Go to the gemba, seek to learn

I’ve written about gemba walks. Gemba is the Japanese word for “the real place” or that place where the work is done.

I am fond of a quote from President Dwight D. Eisenhower: “Farming looks mighty easy when your plow is a pencil and you are 1,000 miles from the corn field.” Gemba basicsWhile I don’t know the specific context for the quote, it applies to business today. As leaders, unless we see the way work happens on the front line, we cannot understand the problems we need to solve and the barriers we need to remove. That doesn’t happen by just meeting in a conference room.

All hospital leaders were assigned to do at least three gemba walks this summer. The walks are supposed to be an example of each of the following:

  • patient and family experience such as observing check-in
  • front line staff experience such as shadowing someone or attending a unit’s daily huddle
  • “break out of your silo” experience such as observing one of your downstream customers or walking a “value stream” (a high level view of how work gets accomplished across multiple departments and physical locations)

We are expected to report back at our next leadership forum in September on what we learned.

To prepare to “go to the gemba” We were given the book “Gemba Walks” by Jim Womack, founder of the Lean Enterprise Institute. It’s an easy read. It is a compilation of short essays from his 30 years doing gemba walks in all types of organizations all over the world.

Mary Martin joined our health system a year ago as associate hospital director for operations and clinical services. Previously she had extensive experience leading lean efforts at Detroit Medical Center and led the turnaround efforts of Detroit’s city operations under Mayor Mike Duggan using lean methodology. To kick off the summer gemba assignment, Mary shared her own experiences. As a weekly practice, she spends 2 hours every Wednesday afternoon doing a gemba walk with a frontline staff member in one of her 7 areas.  At first that sounds like a lot of time but not when you think about the unproductive time spent in meetings and email trails. Through this weekly practice, Mary has been getting closer to the real problems that she and her management team need to solve to improve operations in her areas.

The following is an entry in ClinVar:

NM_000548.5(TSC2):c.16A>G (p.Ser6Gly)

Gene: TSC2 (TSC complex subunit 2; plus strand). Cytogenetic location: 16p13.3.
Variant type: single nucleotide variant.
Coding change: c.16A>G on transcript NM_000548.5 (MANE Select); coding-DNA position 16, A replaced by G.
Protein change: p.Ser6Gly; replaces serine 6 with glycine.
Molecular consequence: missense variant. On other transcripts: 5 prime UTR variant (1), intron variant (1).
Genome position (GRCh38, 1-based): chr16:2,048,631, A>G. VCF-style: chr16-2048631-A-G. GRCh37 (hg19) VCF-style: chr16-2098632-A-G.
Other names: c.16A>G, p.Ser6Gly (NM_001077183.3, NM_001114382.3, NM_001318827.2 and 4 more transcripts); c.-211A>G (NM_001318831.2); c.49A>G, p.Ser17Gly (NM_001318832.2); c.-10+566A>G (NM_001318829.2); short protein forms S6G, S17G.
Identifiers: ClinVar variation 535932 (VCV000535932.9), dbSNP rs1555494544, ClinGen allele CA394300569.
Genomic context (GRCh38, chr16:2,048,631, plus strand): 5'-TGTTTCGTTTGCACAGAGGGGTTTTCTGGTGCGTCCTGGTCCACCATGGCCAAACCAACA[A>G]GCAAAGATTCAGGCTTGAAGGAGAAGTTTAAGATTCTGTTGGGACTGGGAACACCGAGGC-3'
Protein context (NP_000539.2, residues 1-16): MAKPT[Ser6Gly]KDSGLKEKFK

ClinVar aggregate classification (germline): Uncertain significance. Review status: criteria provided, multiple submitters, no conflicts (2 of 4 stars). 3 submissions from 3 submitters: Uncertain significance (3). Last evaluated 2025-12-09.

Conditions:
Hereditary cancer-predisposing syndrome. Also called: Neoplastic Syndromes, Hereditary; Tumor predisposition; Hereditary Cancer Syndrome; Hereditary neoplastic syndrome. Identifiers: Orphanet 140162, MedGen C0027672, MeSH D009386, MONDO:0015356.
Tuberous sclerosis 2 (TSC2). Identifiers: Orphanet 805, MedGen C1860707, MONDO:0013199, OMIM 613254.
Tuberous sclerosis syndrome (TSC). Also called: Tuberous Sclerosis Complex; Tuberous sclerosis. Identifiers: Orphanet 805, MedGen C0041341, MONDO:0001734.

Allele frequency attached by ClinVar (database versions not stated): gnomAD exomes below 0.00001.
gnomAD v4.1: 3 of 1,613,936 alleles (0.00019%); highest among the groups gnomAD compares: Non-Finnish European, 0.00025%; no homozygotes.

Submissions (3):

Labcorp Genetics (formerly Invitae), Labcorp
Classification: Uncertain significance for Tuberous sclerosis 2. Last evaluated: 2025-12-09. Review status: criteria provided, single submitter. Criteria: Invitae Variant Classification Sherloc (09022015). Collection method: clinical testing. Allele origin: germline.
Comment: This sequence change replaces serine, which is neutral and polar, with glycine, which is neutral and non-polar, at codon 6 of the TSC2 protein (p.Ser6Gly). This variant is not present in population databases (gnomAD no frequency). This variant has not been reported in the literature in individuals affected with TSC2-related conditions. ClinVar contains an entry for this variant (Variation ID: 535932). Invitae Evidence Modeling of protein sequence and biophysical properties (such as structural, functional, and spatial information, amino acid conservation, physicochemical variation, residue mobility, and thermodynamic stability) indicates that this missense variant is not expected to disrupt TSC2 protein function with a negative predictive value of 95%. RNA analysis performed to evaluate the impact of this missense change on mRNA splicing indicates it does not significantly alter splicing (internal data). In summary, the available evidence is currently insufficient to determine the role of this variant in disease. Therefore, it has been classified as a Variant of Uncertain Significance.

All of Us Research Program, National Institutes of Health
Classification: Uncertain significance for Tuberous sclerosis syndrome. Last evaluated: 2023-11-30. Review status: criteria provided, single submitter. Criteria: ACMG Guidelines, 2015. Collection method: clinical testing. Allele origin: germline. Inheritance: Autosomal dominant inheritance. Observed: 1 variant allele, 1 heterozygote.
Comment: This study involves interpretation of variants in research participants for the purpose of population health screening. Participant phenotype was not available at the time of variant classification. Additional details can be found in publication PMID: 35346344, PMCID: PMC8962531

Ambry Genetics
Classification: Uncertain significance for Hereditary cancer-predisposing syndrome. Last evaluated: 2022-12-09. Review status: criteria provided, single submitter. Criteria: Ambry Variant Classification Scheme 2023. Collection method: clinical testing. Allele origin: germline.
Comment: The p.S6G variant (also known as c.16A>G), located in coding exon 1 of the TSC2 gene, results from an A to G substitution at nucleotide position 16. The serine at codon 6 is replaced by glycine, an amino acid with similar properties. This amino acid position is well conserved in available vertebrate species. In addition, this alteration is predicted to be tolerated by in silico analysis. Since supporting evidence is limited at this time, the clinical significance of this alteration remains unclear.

So far I have visited the Cancer Center observing patient flow at registration and check-in. I also spent an hour with a desktop support technician as he worked assigned tickets throughout the hospital on the evening shift. I also observed his team’s twice a day shift change huddle. Next week I’ll be spending a few hours at our level 2 service desk observing what it takes to support our clinical customers.  And I’m scheduled to do a value stream walk following a patient who comes in through the ED and ends up having a procedure in the Cardiovascular Center.

When you do a gemba walk you are expected to observe, ask questions and show respect. It is not management by walking around. It is seeking to learn. You want to empower staff and encourage them to identify problems and solutions with their direct management. As a senior leader, you need to recognize what are broader, systemic problems that you have to help address.

Whether I do a gemba walk in my own area or another, I hear about and see issues with technology and the systems that we support.

Thanks to Will Garner, desktop support specialist, I got a good firsthand view of the kinds of problems he and his team solve, the overall ticketing and work assignment process, and how we actually provide support services.